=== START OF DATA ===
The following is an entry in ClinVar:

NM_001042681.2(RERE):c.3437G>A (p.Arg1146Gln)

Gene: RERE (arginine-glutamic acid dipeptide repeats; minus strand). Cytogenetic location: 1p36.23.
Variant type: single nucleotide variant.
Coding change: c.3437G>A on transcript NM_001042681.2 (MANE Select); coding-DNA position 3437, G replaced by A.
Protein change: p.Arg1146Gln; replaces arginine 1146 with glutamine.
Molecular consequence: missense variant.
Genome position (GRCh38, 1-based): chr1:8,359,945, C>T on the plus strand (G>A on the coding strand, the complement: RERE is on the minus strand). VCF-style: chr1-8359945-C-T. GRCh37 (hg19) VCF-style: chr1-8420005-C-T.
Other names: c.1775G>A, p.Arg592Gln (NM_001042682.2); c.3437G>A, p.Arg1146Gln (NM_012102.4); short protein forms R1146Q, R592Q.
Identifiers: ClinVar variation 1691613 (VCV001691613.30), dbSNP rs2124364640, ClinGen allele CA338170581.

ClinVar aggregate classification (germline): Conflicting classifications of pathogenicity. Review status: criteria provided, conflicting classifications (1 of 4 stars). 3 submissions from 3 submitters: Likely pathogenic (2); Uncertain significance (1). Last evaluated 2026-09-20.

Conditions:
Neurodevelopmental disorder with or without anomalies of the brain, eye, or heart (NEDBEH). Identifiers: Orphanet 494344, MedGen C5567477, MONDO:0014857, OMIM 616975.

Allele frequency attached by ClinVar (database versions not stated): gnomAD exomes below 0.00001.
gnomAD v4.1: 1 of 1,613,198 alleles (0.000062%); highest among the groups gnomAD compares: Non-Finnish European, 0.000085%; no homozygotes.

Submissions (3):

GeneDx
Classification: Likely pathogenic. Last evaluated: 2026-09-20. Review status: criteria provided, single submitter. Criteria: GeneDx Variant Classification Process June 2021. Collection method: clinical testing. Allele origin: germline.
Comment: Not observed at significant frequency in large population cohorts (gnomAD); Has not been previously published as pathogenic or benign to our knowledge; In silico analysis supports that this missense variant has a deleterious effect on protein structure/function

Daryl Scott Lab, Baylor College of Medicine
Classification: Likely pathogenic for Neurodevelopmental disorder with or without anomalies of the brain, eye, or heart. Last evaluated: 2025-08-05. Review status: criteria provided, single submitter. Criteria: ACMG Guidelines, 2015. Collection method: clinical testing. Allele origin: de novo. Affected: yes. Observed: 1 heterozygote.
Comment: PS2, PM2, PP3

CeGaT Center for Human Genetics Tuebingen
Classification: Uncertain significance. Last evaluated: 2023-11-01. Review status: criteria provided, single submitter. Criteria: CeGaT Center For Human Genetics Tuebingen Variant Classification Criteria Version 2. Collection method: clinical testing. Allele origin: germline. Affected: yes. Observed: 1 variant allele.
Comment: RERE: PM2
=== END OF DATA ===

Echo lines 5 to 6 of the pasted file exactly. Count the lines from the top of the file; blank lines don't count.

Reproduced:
Coding change: c.3437G>A on transcript NM_001042681.2 (MANE Select); coding-DNA position 3437, G replaced by A.
Protein change: p.Arg1146Gln; replaces arginine 1146 with glutamine.